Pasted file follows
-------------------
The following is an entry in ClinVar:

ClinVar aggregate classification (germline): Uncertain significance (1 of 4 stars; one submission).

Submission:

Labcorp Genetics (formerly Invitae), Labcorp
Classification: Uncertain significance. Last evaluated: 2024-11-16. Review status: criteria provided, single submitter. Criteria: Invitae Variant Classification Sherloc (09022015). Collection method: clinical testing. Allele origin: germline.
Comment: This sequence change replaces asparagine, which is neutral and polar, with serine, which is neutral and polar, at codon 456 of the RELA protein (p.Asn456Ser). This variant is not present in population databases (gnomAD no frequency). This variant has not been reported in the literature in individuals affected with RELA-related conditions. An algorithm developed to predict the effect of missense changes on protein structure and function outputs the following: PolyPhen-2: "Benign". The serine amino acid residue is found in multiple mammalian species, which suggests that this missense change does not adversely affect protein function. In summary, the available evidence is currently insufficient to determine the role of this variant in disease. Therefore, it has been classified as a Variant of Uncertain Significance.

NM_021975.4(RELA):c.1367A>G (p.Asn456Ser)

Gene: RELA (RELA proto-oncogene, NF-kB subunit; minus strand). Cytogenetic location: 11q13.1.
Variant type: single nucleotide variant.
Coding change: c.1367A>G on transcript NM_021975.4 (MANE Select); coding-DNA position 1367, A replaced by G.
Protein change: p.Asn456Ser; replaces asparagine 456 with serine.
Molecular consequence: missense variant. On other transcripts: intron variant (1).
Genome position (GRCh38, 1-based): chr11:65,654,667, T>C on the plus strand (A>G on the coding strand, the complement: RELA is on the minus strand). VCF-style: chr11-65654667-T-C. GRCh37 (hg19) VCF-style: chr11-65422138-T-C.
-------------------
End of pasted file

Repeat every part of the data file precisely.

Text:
The following is an entry in ClinVar:

ClinVar aggregate classification (germline): Uncertain significance (1 of 4 stars; one submission).

Submission:

Labcorp Genetics (formerly Invitae), Labcorp
Classification: Uncertain significance. Last evaluated: 2024-11-16. Review status: criteria provided, single submitter. Criteria: Invitae Variant Classification Sherloc (09022015). Collection method: clinical testing. Allele origin: germline.
Comment: This sequence change replaces asparagine, which is neutral and polar, with serine, which is neutral and polar, at codon 456 of the RELA protein (p.Asn456Ser). This variant is not present in population databases (gnomAD no frequency). This variant has not been reported in the literature in individuals affected with RELA-related conditions. An algorithm developed to predict the effect of missense changes on protein structure and function outputs the following: PolyPhen-2: "Benign". The serine amino acid residue is found in multiple mammalian species, which suggests that this missense change does not adversely affect protein function. In summary, the available evidence is currently insufficient to determine the role of this variant in disease. Therefore, it has been classified as a Variant of Uncertain Significance.

NM_021975.4(RELA):c.1367A>G (p.Asn456Ser)

Gene: RELA (RELA proto-oncogene, NF-kB subunit; minus strand). Cytogenetic location: 11q13.1.
Variant type: single nucleotide variant.
Coding change: c.1367A>G on transcript NM_021975.4 (MANE Select); coding-DNA position 1367, A replaced by G.
Protein change: p.Asn456Ser; replaces asparagine 456 with serine.
Molecular consequence: missense variant. On other transcripts: intron variant (1).
Genome position (GRCh38, 1-based): chr11:65,654,667, T>C on the plus strand (A>G on the coding strand, the complement: RELA is on the minus strand). VCF-style: chr11-65654667-T-C. GRCh37 (hg19) VCF-style: chr11-65422138-T-C.